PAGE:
Report of Capt. William T. Smith, Sixth U.S. Colored Heavy Artillery, of the capture of Fort Pillow.
MARCH 16-APRIL 14, 1864.--Forrest's Expedition into West Tennessee and Kentucky.


April, 15, 1864.

Acting Assistant Adjutant-General.

        SIR: I have the honor to make the following statement in regard to the battle of Fort Pillow. I was not in the battle, but arrived there after the fort was captured, and by conversation with officers that were engaged in the same and prisoners I learned the following particulars:
        On the morning of the 12th of April, at daybreak, the pickets were attacked, and without resistance, which should have been made, nastily returned to the fort. Major Booth, of the Sixth U.S. Heavy Artillery (colored), was in command. He had made all disposition that was in his power with the small force that was under his command, and when the enemy charged his rifle-pits they were repulsed, and every time they met with the same; and while Major Booth was passing among his men and cheering the same to fight he was struck in the head by a bullet and killed, after which the command retired inside of the fort, when the enemy sent in a demand for the surrender of the fort immediately, which demand was refused; and while consulting under the flag of truce the enemy advanced his lines by crawling up on our breast-works. After the refusal they charged our works, and again were repulsed. They then sent in another demand for surrender, which again was refused. They then stormed the fort, and succeeded by their treachery in entering the same, and they then commenced an indiscriminate slaughter of the command. The fort never was surrendered. I passed over the field of battle under the flag of truce (which was out to bury our dead), and I there saw men who were shot after they had thrown down their arms and were in hiding-places that they had selected after the fort was taken. A captain of one of the gun-boats informed me that the rebel General Chalmers told him they did not intend to show any mercy to the garrison of Fort Pillow when they attacked the same. When I went over the field I was under the escort of Colonel Greer, who informed me that it was the hardest battle that he was ever in--the most strongly contested. The appearance of a great many of the dead men's bodies showed to me conclusively that they were murdered.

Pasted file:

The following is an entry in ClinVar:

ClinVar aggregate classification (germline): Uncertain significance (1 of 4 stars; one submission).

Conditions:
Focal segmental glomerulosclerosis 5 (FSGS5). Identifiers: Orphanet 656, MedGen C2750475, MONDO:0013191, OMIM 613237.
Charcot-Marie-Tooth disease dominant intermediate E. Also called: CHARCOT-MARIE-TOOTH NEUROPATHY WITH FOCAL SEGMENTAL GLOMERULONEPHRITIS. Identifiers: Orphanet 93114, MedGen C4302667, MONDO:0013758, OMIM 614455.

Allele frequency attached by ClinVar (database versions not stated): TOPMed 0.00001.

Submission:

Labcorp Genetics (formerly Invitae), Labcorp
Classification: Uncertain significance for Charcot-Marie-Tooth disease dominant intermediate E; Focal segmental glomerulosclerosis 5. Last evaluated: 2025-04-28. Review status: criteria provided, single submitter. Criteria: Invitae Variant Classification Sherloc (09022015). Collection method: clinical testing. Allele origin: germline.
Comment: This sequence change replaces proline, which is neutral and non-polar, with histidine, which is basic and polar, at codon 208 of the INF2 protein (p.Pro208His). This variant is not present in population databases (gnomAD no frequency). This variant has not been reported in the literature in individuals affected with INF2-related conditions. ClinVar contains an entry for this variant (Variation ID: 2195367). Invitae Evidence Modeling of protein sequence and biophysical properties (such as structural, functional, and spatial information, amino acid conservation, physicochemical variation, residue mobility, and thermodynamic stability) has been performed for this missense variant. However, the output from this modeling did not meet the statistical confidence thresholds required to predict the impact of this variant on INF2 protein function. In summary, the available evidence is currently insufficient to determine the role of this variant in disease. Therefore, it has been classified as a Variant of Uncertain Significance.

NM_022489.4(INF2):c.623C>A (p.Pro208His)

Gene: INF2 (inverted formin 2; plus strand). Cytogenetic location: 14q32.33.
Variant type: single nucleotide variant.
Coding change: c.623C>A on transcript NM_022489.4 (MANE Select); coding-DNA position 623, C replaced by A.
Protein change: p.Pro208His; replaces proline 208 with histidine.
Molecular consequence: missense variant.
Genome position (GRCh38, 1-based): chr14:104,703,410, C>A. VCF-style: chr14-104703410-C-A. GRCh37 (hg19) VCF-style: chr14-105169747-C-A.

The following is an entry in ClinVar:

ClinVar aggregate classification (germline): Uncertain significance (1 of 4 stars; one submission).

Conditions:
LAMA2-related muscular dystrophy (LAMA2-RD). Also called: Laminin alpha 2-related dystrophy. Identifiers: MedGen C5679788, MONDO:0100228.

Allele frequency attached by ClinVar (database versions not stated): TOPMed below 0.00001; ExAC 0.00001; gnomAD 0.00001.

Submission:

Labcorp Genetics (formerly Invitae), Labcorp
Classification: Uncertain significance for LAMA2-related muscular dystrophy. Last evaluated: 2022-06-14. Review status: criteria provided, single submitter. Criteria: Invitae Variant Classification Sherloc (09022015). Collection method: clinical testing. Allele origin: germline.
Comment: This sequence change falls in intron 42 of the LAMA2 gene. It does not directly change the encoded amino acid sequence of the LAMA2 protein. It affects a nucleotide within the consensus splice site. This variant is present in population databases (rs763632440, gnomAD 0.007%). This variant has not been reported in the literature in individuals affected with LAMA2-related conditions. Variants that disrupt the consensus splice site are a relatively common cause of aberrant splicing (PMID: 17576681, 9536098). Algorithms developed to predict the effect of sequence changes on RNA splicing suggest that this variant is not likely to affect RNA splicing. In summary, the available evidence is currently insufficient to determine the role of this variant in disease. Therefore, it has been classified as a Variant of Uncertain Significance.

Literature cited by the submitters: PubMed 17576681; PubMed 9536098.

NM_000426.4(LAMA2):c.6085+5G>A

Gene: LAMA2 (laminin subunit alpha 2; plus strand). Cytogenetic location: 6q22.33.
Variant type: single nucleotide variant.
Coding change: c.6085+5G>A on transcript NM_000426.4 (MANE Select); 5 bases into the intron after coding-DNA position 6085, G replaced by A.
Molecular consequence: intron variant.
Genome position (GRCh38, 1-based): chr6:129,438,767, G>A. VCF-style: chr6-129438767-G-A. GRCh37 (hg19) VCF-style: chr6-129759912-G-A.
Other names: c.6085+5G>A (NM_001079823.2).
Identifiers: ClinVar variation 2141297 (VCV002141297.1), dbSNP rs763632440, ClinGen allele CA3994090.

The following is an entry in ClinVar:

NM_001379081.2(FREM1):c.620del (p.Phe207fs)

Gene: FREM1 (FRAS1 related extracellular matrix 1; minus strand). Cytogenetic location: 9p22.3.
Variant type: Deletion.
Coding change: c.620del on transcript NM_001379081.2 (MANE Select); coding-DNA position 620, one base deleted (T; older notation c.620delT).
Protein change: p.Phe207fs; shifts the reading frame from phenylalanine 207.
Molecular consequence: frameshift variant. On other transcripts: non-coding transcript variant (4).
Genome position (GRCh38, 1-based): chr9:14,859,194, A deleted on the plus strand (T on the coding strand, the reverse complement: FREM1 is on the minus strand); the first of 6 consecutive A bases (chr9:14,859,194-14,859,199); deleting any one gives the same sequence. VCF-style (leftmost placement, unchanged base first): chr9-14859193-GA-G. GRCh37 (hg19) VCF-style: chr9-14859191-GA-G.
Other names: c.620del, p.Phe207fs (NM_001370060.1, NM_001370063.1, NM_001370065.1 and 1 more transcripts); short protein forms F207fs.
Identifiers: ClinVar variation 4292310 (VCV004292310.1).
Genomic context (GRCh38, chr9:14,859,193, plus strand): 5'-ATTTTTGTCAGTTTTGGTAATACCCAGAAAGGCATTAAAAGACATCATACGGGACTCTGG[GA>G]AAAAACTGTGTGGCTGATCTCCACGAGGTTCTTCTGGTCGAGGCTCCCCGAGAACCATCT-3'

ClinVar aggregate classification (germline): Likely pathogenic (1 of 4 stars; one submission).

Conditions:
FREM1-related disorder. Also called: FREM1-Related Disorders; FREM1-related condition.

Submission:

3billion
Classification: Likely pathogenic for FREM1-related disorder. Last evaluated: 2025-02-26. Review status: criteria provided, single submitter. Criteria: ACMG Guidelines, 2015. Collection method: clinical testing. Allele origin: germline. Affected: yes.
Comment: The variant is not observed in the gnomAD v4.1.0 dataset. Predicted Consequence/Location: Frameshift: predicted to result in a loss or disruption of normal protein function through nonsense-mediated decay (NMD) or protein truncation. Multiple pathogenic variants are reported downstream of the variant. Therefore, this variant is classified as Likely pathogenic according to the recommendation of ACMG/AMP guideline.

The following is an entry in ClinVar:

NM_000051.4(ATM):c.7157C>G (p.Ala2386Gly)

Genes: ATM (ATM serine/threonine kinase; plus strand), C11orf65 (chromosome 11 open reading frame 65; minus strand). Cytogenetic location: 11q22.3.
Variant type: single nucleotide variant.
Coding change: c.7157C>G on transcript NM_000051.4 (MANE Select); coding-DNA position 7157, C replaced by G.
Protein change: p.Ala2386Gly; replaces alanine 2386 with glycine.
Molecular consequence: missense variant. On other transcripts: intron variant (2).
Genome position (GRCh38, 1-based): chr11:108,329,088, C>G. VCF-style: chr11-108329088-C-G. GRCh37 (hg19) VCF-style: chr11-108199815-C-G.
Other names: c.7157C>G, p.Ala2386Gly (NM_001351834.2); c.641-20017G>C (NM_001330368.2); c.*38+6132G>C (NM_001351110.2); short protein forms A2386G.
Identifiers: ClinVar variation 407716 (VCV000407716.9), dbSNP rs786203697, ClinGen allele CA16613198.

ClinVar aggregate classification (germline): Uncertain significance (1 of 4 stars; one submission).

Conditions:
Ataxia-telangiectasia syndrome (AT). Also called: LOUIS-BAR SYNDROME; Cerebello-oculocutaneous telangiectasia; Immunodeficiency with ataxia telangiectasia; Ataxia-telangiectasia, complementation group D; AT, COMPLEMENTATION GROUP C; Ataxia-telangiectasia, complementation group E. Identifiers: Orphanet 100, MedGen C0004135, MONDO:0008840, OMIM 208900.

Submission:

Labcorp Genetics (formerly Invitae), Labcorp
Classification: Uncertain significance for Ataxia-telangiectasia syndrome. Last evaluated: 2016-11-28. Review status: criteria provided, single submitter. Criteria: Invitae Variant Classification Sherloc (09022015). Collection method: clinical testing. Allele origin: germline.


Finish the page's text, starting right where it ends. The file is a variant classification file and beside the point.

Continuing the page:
The following is a list of the killed and wounded, as I have learned from reports: Major Booth, Sixth U.S. Heavy Artillery (colored), killed; Major Bradford, Thirteenth Tennessee Cavalry, reported murdered; Captain Bradford, Thirteenth Tennessee Cavalry, killed; Captain Carson, Sixth U.S., killed; Lieut. John D. Hill, Sixth U. S., killed; Lieut. P. Bischoff, Sixth U.S., killed; First Sergeant Weaver, Company C, Sixth U. S., killed: Sergeant-Major Hennessey, Sixth U.S., murdered under flag of truce; Capt. Charles J. Epeneter, wounded and prisoner; Lieut. Thomas W. McClure, wounded and prisoner; Lieutenant Lippett, wounded and in our hands: Sergt. Melville Jenks, reported killed.

I am, very respectfully,
Captain Company C, Sixth U. S. Heavy Artillery